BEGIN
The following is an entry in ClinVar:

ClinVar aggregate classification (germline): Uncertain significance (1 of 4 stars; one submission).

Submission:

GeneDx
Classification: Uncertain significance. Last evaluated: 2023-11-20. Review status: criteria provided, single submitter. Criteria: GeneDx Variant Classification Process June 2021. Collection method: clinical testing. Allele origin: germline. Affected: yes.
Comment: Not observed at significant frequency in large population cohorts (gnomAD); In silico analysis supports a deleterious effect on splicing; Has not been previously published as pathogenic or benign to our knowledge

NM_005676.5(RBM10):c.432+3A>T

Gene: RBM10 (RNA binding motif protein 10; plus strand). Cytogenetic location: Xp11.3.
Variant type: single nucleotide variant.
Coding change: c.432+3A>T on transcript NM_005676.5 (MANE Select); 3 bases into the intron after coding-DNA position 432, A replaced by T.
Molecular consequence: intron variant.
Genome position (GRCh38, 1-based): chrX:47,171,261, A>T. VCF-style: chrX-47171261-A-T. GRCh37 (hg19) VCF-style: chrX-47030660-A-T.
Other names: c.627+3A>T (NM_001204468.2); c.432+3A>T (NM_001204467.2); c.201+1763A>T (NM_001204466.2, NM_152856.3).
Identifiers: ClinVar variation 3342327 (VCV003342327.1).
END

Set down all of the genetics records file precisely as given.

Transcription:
The following is an entry in ClinVar:

ClinVar aggregate classification (germline): Uncertain significance (1 of 4 stars; one submission).

Submission:

GeneDx
Classification: Uncertain significance. Last evaluated: 2023-11-20. Review status: criteria provided, single submitter. Criteria: GeneDx Variant Classification Process June 2021. Collection method: clinical testing. Allele origin: germline. Affected: yes.
Comment: Not observed at significant frequency in large population cohorts (gnomAD); In silico analysis supports a deleterious effect on splicing; Has not been previously published as pathogenic or benign to our knowledge

NM_005676.5(RBM10):c.432+3A>T

Gene: RBM10 (RNA binding motif protein 10; plus strand). Cytogenetic location: Xp11.3.
Variant type: single nucleotide variant.
Coding change: c.432+3A>T on transcript NM_005676.5 (MANE Select); 3 bases into the intron after coding-DNA position 432, A replaced by T.
Molecular consequence: intron variant.
Genome position (GRCh38, 1-based): chrX:47,171,261, A>T. VCF-style: chrX-47171261-A-T. GRCh37 (hg19) VCF-style: chrX-47030660-A-T.
Other names: c.627+3A>T (NM_001204468.2); c.432+3A>T (NM_001204467.2); c.201+1763A>T (NM_001204466.2, NM_152856.3).
Identifiers: ClinVar variation 3342327 (VCV003342327.1).